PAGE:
Reaping gains from grains
Eating whole grains may benefit your heart and lengthen your life.
Grain foods made from the hard, dry seeds of plants have been a nutritional basic for thousands of years. When you eat a whole grain, you're getting more than just the fiber from the seed's outer layer. You also get all the vitamins, minerals, good fats, enzymes, antioxidants, and phytonutrients that are stripped away when grains are processed.
"These nutrients and compounds have a wide range of health benefits, such as lowering blood pressure, blood sugar, and blood cholesterol and reducing chronic inflammation. It is likely that all the components of whole grains work in concert to confer these benefits," says Dr. Frank Hu, professor of nutrition at the Harvard School of Public Health and a co-author on a recent study that linked whole-grain consumption to a longer life.
Going against the grain
In spite of whole grains' inherent goodness, most of us still don't get the right grains. Right now, the typical American diet is loaded with highly refined grains that have been stripped of their outer bran and inner germ layers and milled into a fine-textured carbohydrate. These low-quality carbohydrates, which include white rice, white bread, pastries, and other products made from white flour, are easier to cook and store than whole grains. However, they lack the nutritional clout of their whole-grain cousins, even when they have been fortified with added vitamins and minerals.
Another key element missing from highly refined grains is dietary fiber. Fiber is the part of plant foods that the body cannot digest. It moves through the digestive system, absorbing water and helping the body eliminate food waste more quickly. Fiber's role in preventing heart disease is thought to stem from its ability to lower blood pressure, cholesterol, and blood sugar. It also fills you up, which helps you eat less and perhaps lose weight, which also carries cardiovascular benefits.
What makes a grain whole?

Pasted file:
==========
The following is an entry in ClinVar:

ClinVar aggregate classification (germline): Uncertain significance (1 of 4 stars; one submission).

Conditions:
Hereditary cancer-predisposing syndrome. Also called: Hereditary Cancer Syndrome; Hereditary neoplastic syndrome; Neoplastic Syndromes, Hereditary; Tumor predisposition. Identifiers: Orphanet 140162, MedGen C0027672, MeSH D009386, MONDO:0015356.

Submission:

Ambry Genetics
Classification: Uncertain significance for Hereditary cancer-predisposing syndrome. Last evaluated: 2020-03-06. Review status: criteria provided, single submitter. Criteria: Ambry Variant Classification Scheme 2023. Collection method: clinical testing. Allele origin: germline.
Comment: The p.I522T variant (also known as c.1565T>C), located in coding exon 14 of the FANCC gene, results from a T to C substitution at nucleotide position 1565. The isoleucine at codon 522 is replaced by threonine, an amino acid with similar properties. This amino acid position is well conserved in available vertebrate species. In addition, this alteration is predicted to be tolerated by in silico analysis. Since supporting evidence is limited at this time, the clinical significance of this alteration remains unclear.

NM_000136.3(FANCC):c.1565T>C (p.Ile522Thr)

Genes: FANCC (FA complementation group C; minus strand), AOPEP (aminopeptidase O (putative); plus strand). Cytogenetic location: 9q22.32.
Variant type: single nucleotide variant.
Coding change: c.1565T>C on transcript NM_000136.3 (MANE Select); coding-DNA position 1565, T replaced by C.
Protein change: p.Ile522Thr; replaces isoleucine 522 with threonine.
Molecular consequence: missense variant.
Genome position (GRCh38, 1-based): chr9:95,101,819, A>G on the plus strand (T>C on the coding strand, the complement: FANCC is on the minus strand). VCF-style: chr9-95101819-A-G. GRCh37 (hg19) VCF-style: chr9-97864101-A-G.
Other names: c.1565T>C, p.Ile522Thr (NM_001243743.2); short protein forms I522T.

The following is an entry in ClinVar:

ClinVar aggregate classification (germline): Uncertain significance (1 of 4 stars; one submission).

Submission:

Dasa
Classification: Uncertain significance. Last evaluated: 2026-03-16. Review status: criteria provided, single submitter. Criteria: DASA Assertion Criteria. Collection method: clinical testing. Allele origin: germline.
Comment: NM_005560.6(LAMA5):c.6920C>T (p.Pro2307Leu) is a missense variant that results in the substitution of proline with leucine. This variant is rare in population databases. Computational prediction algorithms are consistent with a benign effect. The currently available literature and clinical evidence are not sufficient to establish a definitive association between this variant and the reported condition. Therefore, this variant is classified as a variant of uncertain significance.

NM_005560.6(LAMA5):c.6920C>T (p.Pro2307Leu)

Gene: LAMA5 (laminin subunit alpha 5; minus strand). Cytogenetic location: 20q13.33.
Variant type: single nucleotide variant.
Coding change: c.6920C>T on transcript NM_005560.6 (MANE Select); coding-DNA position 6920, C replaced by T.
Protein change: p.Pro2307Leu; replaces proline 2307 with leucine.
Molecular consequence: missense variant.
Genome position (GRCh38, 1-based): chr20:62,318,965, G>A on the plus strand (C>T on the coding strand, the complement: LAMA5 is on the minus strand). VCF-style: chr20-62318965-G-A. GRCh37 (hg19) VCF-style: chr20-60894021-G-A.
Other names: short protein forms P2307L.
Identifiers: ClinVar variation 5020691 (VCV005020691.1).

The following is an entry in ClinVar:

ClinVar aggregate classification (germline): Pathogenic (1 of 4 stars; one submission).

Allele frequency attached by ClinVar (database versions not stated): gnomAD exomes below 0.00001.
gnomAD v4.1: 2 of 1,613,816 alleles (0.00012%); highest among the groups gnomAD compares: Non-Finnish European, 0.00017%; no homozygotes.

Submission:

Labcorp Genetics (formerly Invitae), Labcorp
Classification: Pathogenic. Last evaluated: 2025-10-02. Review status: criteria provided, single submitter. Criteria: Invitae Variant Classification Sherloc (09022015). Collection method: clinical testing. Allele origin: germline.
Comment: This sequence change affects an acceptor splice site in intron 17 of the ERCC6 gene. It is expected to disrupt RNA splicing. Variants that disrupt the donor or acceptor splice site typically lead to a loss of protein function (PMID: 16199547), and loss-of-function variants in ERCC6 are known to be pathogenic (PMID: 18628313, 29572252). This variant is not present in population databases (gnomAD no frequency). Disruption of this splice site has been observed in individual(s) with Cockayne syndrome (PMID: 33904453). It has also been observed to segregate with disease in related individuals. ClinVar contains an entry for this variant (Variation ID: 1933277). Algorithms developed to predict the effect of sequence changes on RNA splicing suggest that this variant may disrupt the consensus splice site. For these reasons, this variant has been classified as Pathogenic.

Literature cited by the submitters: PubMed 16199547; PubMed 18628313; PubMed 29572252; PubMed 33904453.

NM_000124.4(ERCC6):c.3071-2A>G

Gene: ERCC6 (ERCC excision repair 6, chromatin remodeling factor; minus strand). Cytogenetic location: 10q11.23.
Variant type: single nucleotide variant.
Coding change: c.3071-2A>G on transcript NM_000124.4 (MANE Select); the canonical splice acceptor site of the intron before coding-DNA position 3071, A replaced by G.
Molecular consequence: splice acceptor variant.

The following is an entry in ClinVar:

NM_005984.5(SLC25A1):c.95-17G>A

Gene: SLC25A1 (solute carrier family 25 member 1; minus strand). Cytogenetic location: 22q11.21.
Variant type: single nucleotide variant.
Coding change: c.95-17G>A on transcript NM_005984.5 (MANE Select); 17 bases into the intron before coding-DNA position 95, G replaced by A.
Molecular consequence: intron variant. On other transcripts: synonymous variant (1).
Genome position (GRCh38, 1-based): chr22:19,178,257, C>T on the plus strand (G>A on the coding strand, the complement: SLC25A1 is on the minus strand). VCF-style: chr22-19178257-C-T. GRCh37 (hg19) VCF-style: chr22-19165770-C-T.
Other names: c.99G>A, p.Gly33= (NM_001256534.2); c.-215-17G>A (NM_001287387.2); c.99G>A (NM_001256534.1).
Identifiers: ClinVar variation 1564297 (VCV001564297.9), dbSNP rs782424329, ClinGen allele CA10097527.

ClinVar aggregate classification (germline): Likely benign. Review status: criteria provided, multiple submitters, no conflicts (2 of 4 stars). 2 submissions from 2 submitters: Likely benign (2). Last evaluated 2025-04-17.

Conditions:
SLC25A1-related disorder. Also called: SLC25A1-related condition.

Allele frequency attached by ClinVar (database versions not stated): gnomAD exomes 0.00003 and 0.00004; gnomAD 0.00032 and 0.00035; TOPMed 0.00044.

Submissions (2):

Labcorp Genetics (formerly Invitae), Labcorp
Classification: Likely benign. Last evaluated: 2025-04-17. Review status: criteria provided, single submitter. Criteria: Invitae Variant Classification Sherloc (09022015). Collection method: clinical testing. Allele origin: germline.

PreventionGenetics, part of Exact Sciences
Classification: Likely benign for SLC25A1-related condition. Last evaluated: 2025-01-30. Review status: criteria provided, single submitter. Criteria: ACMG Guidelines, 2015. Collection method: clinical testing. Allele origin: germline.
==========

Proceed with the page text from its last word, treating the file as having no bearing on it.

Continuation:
Each whole-grain kernel contains all three edible layers of the original plant seed:
1. Below the outer layer of inedible husk lies the bran, which contains most of the grain's fiber.
2. The starchy endosperm makes up the largest portion of the kernel and provides the young plant with a source of stored energy. This is the only part of the grain in white flour.
3. The innermost layer, the germ, houses many of the vitamins, minerals, and healthy oils.
Trade up in nutrition
Swapping out even relatively small quantities of unhealthy foods for whole grains can lead to large health gains. In two long-running studies, researchers found that people who ate the largest amount of whole grains—about two-and-a-half servings a day—were about 5% less likely to die of any cause than those who ate the smallest amount. (A serving equals 1 ounce or 28 grams.) For each daily serving, people were about 9% less likely to die of heart disease. They also found that replacing refined grains and red meats in your daily diet with an equal amount of whole grains can potentially lengthen life by 8% to 20%.
What about the glycemic index?
Much has been made of the glycemic index as a way to distinguish between high- and low-quality carbohydrates. The glycemic index rates carbohydrates on a scale of 1 to 100 based on how quickly a particular food can be broken down in the digestive system so that glucose is released into the bloodstream. But the glycemic index is just one attribute of a food's nutritional profile, says Dr. Frank Sacks, a professor of cardiovascular disease prevention at Harvard School of Public Health who researches this subject. Whole grains can be high- or low-glycemic-index based on factors such as how the food is prepared or how the flour is ground. Except for people with type 2 diabetes, glycemic index has little relevance as long as you're choosing foods within the context of an overall heart-healthy diet, such as the Dietary Approaches to Stop Hypertension (DASH) eating plan or the Mediterranean diet. "Some people may like thick, dense bread with kernels of grain in it. Others prefer more finely milled wheat bread that's easier to chew. Both confer health benefits if they are made with whole-grain flour," says Dr. Sacks.
The crunch quotient
It's easy enough to decide between brown rice and white rice. But selecting whole-grain breads and cereals often requires a close reading of the food label. Words such as "organic," "multigrain," "enriched," or "stone ground" on a package do not mean that the contents are whole grains. So look for "whole" before the name of the grain. On the other hand, brown rice, oatmeal, and barley are all whole grains; don't be concerned if they don't say it. And, in the United States, "cracked wheat" and "crushed wheat" also mean whole grains.
If you're feeling more experimental, try some of the so-called ancient grains such as amaranth, teff, and freekeh that are currently making a comeback. Once unknown outside health-food circles, these grains are now readily available in large grocery store chains and through online retailers.
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